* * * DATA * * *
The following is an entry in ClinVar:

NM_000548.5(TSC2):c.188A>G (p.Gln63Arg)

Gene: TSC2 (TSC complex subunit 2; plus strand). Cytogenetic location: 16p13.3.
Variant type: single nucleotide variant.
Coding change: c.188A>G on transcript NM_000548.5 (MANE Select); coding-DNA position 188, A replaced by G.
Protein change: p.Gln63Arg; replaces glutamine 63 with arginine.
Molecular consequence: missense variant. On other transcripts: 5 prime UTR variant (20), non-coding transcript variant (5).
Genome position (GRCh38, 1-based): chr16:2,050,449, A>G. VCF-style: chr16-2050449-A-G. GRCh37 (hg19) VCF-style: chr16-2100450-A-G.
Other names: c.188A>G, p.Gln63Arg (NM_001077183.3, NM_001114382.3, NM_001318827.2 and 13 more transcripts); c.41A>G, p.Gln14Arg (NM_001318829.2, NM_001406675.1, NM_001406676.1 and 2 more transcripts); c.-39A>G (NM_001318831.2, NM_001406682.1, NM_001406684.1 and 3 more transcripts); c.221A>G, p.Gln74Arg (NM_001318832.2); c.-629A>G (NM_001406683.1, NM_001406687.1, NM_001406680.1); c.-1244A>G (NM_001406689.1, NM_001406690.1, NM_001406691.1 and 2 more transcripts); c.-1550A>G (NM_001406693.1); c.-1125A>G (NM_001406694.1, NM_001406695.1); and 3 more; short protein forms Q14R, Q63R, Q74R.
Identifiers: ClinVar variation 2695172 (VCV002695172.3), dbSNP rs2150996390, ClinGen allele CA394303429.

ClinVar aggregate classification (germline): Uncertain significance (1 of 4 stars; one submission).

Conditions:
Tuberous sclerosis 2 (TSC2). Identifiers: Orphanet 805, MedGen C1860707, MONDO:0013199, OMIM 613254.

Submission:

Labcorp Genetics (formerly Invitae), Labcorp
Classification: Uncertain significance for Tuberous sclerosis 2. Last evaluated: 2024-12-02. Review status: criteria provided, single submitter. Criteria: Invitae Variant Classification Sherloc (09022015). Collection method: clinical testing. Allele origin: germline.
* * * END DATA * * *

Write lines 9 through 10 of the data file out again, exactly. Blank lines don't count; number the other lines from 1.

Other names: c.188A>G, p.Gln63Arg (NM_001077183.3, NM_001114382.3, NM_001318827.2 and 13 more transcripts); c.41A>G, p.Gln14Arg (NM_001318829.2, NM_001406675.1, NM_001406676.1 and 2 more transcripts); c.-39A>G (NM_001318831.2, NM_001406682.1, NM_001406684.1 and 3 more transcripts); c.221A>G, p.Gln74Arg (NM_001318832.2); c.-629A>G (NM_001406683.1, NM_001406687.1, NM_001406680.1); c.-1244A>G (NM_001406689.1, NM_001406690.1, NM_001406691.1 and 2 more transcripts); c.-1550A>G (NM_001406693.1); c.-1125A>G (NM_001406694.1, NM_001406695.1); and 3 more; short protein forms Q14R, Q63R, Q74R.
Identifiers: ClinVar variation 2695172 (VCV002695172.3), dbSNP rs2150996390, ClinGen allele CA394303429.